The reason you had been so surprised is because Writers are friends, what does an actor know about how something should be said? Writers, assistant writers, script assistants etc have worked so hard on making a scene as perfect as possible. Now, we all know how amazing Breaking Bad is, but a lot of blood and sweat went into making that script so excellent. The actors came to the process much, much later. During this period of script preparation so many lines had been cut, added, rearranged, torn up, thrown at the highest trash can in the room. It’s a process of extreme heartache, unless you are Shakespeare, of course. Even then I expect he had a small moan once in a while :-)

An actor who goes into a shoot, remember, there’s very little rehearsal for TV and Film and says this and says that when it’s not in the script will likely never be hired again. An actor has to serve that text, in the Theatre it’s called DLP, Dead Line Perfect. Every word, said as it is written, perfectly.

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  • I do recall once, a 7-page monologue that was being shot from multiple angles in many many setups, all top to bottom, no pickups, in quite a busy scene. Through the day, the guy had nailed this speech maybe 30 times to get it all from all the angles. At one point, a script supervisor felt it necessary to complain that they'd transposed 2 words on page 4. I thought that was just a tad too picky.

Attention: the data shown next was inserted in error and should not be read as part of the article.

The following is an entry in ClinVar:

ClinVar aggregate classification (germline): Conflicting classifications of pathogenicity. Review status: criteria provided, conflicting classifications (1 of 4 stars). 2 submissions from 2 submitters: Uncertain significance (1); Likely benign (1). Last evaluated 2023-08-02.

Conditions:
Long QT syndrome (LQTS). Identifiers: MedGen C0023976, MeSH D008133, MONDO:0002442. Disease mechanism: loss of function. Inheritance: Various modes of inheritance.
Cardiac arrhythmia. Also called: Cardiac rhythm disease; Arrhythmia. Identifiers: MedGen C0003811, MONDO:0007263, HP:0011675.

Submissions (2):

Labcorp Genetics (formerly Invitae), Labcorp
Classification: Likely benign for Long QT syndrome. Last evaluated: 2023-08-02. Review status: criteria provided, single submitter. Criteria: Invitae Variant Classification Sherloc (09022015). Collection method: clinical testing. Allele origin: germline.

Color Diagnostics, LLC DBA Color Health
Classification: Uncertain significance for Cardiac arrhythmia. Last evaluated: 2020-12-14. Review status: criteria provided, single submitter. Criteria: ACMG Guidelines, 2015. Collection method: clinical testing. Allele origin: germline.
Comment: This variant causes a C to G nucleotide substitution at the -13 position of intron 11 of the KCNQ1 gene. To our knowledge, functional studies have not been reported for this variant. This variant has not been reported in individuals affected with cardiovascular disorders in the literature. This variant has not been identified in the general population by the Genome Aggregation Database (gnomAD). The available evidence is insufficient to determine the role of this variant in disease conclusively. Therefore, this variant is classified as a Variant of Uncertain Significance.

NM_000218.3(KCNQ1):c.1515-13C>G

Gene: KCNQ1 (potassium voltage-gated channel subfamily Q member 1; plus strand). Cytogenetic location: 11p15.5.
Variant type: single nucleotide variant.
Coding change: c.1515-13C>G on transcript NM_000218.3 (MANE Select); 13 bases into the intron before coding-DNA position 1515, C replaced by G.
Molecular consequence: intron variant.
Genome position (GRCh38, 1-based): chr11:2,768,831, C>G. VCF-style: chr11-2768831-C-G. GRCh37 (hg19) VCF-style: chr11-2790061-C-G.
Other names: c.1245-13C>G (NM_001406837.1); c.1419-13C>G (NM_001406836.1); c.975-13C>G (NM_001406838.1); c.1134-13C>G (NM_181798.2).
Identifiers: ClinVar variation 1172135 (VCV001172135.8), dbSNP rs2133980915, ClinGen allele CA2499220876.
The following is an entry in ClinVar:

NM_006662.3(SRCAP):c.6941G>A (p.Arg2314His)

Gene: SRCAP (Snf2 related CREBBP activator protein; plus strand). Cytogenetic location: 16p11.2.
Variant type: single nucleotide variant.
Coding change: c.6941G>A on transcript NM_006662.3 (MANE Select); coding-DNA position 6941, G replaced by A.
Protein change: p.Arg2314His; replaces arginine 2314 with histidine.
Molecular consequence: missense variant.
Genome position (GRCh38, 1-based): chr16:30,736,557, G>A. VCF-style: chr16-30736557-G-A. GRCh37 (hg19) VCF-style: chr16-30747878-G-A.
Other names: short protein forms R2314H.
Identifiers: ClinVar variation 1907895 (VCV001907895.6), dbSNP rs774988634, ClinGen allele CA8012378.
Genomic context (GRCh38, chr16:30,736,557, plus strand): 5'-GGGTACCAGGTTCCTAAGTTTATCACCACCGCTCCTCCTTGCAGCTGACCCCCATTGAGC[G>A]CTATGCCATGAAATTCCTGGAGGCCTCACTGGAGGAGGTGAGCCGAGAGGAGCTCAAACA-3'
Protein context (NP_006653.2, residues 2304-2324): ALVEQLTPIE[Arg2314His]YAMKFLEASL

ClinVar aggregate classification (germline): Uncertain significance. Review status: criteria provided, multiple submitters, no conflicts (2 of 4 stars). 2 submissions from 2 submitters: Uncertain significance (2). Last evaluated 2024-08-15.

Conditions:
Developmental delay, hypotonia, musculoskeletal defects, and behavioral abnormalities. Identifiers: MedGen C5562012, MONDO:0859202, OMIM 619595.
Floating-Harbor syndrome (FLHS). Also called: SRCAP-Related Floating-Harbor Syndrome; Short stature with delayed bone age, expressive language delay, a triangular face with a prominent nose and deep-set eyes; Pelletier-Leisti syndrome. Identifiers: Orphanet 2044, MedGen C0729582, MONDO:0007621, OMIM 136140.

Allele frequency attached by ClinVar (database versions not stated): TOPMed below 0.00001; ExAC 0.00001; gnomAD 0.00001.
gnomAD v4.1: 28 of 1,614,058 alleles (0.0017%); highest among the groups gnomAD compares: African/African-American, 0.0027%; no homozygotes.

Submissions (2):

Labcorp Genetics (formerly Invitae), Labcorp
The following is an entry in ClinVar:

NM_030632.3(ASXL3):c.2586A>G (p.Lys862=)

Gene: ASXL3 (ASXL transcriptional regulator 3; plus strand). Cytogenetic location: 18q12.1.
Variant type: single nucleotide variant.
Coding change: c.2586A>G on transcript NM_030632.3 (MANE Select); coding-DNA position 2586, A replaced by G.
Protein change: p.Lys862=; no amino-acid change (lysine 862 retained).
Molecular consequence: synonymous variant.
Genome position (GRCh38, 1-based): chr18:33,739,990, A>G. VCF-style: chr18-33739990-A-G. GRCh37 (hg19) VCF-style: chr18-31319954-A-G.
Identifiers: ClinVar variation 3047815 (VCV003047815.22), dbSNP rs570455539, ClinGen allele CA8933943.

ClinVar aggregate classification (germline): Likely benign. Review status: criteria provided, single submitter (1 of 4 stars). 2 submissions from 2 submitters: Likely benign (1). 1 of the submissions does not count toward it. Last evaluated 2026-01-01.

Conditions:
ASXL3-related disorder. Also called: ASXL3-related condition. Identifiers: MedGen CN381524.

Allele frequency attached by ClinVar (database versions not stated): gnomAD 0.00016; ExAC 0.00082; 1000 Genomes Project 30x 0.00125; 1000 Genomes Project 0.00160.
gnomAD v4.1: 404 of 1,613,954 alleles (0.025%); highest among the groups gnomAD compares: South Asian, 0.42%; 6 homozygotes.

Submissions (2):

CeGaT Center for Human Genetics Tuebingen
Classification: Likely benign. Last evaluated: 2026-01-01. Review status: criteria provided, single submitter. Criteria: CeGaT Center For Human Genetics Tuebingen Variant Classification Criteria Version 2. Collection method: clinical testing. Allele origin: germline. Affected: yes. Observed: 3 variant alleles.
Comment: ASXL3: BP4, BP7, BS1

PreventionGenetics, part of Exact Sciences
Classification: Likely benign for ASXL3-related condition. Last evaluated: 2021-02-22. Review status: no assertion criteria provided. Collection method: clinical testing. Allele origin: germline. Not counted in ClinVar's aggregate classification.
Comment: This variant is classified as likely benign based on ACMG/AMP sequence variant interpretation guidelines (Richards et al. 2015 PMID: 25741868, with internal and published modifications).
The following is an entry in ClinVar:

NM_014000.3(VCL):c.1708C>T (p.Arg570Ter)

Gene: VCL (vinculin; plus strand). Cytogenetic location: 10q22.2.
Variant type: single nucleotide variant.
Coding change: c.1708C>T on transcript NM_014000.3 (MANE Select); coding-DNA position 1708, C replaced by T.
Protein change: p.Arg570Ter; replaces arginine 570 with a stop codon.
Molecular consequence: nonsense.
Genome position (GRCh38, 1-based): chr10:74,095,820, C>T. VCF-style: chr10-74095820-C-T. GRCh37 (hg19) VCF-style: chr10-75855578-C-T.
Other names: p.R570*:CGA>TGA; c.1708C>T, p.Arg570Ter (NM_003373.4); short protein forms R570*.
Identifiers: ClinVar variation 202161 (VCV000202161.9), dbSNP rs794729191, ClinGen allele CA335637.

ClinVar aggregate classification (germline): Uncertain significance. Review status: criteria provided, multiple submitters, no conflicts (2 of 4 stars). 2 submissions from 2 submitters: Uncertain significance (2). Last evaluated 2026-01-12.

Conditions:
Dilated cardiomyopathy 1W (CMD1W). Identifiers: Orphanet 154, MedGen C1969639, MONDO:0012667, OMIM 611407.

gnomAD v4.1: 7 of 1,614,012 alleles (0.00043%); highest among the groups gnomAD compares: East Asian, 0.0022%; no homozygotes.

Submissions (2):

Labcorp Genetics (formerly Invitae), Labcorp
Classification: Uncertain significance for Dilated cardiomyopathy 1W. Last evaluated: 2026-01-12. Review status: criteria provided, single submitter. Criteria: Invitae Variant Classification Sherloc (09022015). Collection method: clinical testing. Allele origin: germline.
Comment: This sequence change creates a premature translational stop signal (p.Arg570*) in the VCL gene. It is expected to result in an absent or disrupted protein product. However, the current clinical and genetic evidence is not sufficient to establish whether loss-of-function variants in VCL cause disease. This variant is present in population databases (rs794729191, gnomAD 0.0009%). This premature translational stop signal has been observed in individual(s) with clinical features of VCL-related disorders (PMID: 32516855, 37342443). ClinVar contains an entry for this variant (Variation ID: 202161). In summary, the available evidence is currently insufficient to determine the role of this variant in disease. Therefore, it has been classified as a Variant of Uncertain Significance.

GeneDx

– Tetsujin
    May 17 '20 at 9:29
  • @Tetsujin For a seven page monologue yes, that’s a tall order for any actor. They are well within their right to pick them up on it, however. It must have been for something very very serious :-)
    – cmp
    May 17 '20 at 9:31
  • It really wasn't. It was too long ago to remember the specifics, but it was an 'a' instead of a 'the' type of really minor discrepancy. That's why I've remembered the incident for so long, this was maybe 7 or 8 years ago & the actor is one I've seen nail similar scenes several times. He's a-list, not any kind of amateur. It cropped up in conversation after wrap, his response, "it happens". He wasn't bothered but I just thought it was a bit trivial.
    – Tetsujin
    May 17 '20 at 9:37
  • Having said that it becomes less of a tall order for TV. You can cut and paste anywhere. The script supervisor will have had to run the incorrect speech past someone else mind, it’s the other person, assistant director, likely who felt the need to point it out the actor. You could argue that they are just doing their job and you’d be right.
    – cmp
    May 17 '20 at 9:46